Choosing the perfect PC platform has never been easier. There have been significant advances in the Windows XP, Windows Vista, Mac and Linux operating systems, so let PC Advisor show you how to enjoy the benefits of all four.
Vista, XP, Linux or OS X; which OS is best?
Once, you were either a Windows user, a Mac devotee or a Unix geek. Whatever your poison, you had one OS (operating system) and little or no intention of changing allegiance to another.
Those days are over, however, thanks to the ubiquity of the Intel processor and the hard work of legions of software developers. Now, Apple's systems can run Windows XP and Vista as well as the Mac OS. Meanwhile, Vista is available on new PCs, but you can boot the same system with a Ubuntu Linux disc you downloaded and burned for free. And if you like Ubuntu, you can install it alongside Windows in just a few clicks.
Drastic improvements in virtualisation software, along with hardware advances and standardisation on x86 CPUs, allow any OS to play host to virtual versions of others. Every computer needs a primary OS, but mixing-and-matching them is now far easier.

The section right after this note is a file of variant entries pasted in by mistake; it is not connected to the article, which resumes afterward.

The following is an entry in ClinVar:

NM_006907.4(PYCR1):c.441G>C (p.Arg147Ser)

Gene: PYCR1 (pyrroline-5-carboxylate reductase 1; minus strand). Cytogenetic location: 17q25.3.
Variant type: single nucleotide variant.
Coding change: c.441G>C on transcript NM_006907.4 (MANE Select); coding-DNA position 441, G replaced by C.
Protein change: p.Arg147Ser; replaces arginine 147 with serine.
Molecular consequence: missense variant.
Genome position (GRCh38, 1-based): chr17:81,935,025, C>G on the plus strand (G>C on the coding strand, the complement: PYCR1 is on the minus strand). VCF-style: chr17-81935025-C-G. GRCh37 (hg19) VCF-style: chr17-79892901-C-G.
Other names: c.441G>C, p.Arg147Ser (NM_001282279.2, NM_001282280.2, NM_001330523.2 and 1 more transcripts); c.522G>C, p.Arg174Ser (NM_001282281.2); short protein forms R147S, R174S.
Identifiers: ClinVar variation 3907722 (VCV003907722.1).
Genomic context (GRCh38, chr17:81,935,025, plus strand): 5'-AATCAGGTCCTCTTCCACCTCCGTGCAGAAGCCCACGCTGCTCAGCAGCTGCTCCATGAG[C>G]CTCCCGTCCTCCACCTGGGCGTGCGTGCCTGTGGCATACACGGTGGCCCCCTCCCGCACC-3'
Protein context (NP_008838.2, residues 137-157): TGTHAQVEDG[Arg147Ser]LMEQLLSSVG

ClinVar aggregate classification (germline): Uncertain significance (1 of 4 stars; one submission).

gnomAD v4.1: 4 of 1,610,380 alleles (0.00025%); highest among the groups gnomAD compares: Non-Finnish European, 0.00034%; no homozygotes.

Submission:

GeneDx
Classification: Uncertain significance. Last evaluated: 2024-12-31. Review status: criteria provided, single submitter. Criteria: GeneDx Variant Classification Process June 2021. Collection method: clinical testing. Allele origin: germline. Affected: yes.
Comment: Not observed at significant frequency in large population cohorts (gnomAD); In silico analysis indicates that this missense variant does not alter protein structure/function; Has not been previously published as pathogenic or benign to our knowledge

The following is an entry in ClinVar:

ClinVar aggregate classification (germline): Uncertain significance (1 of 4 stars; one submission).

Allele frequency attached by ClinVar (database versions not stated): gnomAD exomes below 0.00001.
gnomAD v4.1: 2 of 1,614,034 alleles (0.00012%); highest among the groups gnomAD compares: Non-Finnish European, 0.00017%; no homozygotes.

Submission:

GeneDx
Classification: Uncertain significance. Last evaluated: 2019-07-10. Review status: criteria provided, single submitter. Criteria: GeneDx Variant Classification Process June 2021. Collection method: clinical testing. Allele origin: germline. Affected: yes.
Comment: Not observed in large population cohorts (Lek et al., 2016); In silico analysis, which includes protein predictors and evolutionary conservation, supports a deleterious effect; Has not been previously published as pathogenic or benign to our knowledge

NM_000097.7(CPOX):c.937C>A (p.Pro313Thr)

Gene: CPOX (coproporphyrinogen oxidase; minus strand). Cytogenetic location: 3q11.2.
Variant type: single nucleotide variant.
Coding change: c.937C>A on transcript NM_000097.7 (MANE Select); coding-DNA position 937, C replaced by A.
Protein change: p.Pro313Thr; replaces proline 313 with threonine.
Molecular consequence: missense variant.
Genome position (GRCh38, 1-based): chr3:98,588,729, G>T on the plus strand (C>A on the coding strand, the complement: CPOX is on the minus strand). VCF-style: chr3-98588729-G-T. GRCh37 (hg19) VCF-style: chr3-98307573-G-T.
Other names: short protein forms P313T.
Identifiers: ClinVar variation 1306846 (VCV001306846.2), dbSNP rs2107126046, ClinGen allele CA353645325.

It's not uncommon for a hobbyist to own a mix of Apple Macs running OS X, PCs running XP and Vista and a couple of computers with Linux distributions. But mainstream users are getting in on the multi-OS act too.
Here, we'll look at whether you should stick with Windows XP, make the move to Vista or perhaps try something entirely different. Whatever you regard as the most important aspect of your day-to-day computing experience – security, usability, software support or appearance – we've got the right system for your needs.
Over the next five pages we outline the key benefits of each OS to take the hassle out of deciding whether XP, Vista, Mac OS or Linux is most suitable for you. And the prescient facts are presented here, in this feature comparison table:
Mac, PC or Linux?
The full version of this article appears in the June 07 issue of PC Advisor, on sale now